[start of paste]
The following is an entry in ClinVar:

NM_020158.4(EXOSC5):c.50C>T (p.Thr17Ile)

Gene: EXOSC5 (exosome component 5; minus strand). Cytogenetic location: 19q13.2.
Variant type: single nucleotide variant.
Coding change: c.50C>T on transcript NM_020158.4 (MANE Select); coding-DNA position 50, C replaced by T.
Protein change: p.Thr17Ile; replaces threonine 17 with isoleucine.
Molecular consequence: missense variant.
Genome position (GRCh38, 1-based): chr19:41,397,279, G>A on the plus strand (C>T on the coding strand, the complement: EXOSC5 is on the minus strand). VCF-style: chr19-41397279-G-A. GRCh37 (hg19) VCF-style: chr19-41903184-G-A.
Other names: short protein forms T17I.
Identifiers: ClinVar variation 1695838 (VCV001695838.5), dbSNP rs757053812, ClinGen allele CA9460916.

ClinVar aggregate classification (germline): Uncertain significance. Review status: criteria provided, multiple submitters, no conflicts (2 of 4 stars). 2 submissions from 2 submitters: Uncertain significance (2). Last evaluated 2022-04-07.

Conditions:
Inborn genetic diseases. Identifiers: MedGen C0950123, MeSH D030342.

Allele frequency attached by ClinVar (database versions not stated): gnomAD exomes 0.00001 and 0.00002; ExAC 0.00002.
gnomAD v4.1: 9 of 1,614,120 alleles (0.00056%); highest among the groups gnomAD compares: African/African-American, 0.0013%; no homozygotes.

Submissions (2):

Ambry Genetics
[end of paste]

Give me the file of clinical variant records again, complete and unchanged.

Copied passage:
The following is an entry in ClinVar:

NM_020158.4(EXOSC5):c.50C>T (p.Thr17Ile)

Gene: EXOSC5 (exosome component 5; minus strand). Cytogenetic location: 19q13.2.
Variant type: single nucleotide variant.
Coding change: c.50C>T on transcript NM_020158.4 (MANE Select); coding-DNA position 50, C replaced by T.
Protein change: p.Thr17Ile; replaces threonine 17 with isoleucine.
Molecular consequence: missense variant.
Genome position (GRCh38, 1-based): chr19:41,397,279, G>A on the plus strand (C>T on the coding strand, the complement: EXOSC5 is on the minus strand). VCF-style: chr19-41397279-G-A. GRCh37 (hg19) VCF-style: chr19-41903184-G-A.
Other names: short protein forms T17I.
Identifiers: ClinVar variation 1695838 (VCV001695838.5), dbSNP rs757053812, ClinGen allele CA9460916.

ClinVar aggregate classification (germline): Uncertain significance. Review status: criteria provided, multiple submitters, no conflicts (2 of 4 stars). 2 submissions from 2 submitters: Uncertain significance (2). Last evaluated 2022-04-07.

Conditions:
Inborn genetic diseases. Identifiers: MedGen C0950123, MeSH D030342.

Allele frequency attached by ClinVar (database versions not stated): gnomAD exomes 0.00001 and 0.00002; ExAC 0.00002.
gnomAD v4.1: 9 of 1,614,120 alleles (0.00056%); highest among the groups gnomAD compares: African/African-American, 0.0013%; no homozygotes.

Submissions (2):

Ambry Genetics